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Hoosier lawmakers object to EPA rule

Nine of the 11 members of Indiana’s congressional delegation have sent a letter to President Obama asking him to kill a proposed regulation on coal-fired power plants.

The Environmental Protection Agency rule would impose the same limits on carbon dioxide emissions for new coal-fired and gas-fired energy sources. Coal generally emits much more carbon dioxide - a greenhouse gas blamed for climate change - than natural gas does.

“This blanket standard will discourage the upgrade of existing sources and effectively prevent the construction of new coal-fired plants,” the Hoosier lawmakers contend in their letter to the president.

The regulation would “harm our economy and threaten the reliability of our electricity supply,” they write.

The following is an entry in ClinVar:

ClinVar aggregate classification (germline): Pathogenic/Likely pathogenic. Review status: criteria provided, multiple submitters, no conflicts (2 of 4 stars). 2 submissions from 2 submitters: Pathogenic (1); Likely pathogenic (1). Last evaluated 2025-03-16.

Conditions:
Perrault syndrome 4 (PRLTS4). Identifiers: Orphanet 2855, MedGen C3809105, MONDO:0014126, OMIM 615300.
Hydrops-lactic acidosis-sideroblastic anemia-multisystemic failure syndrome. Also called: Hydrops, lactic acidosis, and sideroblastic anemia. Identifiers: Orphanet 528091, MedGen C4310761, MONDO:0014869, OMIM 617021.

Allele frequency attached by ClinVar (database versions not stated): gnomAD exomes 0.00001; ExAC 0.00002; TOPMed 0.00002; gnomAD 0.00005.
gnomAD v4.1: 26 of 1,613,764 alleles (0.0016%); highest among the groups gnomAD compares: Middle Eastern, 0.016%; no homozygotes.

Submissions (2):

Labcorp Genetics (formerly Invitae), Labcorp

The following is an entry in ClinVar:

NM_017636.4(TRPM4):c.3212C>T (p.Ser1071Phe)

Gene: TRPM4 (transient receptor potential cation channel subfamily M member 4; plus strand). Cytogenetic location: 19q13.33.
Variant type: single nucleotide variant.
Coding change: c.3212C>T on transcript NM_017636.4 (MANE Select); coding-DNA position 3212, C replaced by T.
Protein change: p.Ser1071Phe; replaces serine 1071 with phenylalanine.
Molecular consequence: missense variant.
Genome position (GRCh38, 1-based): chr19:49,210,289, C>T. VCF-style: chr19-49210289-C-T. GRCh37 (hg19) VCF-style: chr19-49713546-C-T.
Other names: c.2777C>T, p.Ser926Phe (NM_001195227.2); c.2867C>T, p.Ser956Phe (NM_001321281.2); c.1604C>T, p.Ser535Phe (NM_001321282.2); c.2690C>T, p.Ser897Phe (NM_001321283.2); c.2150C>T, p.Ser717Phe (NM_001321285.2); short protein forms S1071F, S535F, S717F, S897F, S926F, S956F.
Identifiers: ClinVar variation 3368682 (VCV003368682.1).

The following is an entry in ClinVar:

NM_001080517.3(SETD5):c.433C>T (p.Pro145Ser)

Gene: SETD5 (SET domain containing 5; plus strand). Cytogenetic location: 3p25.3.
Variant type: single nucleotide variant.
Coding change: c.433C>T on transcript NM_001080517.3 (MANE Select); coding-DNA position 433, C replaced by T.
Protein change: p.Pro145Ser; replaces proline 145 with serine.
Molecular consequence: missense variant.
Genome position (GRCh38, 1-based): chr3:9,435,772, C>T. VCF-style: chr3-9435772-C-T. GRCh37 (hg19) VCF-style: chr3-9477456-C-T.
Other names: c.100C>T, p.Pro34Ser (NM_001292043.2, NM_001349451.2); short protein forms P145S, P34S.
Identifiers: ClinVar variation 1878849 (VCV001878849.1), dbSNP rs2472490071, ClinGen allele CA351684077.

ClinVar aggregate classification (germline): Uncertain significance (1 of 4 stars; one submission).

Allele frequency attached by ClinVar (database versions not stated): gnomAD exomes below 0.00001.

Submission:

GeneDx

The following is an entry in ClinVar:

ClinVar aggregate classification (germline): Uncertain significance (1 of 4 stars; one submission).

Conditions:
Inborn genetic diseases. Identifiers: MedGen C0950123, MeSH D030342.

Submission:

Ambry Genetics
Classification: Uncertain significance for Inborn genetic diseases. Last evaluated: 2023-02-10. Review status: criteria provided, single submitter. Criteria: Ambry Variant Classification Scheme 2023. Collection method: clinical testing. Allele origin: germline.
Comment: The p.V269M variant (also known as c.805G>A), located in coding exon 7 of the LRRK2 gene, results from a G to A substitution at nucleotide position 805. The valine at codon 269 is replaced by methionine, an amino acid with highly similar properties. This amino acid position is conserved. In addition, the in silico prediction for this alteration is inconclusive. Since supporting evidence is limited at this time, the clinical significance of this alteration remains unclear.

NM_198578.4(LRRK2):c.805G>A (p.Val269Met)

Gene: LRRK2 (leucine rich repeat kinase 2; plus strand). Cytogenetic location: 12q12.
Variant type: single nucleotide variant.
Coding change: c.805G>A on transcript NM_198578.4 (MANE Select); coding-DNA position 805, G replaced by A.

“The proposed rule unnecessarily discriminates against coal as part of our country’s energy portfolio and will dramatically increase the cost of electricity from coal-fired plants,” they write.

The legislators point out that Indiana is among the top 10 coal-producing states and employs 2,500 people in mining. They urge the EPA to adopt different carbon emission standards depending on the fuel source.

The letter is signed by all eight Republican lawmakers from Indiana but only one of three Democrats: freshman Sen. Joe Donnelly, who repeatedly has said he supports the exploration and production of all forms of energy.

Donnelly’s office noted that he was joined by three other Democratic senators – Joe Manchin of West Virginia, Mary Landrieu of Louisiana and Heidi Heitkamp of North Dakota – in sending a similar letter to the White House in March.

The Center for Media and Democracy, a non-profit investigative reporting organization, says that Indiana is second in the nation, behind Ohio, in coal power generation.

bfrancisco@jg.net

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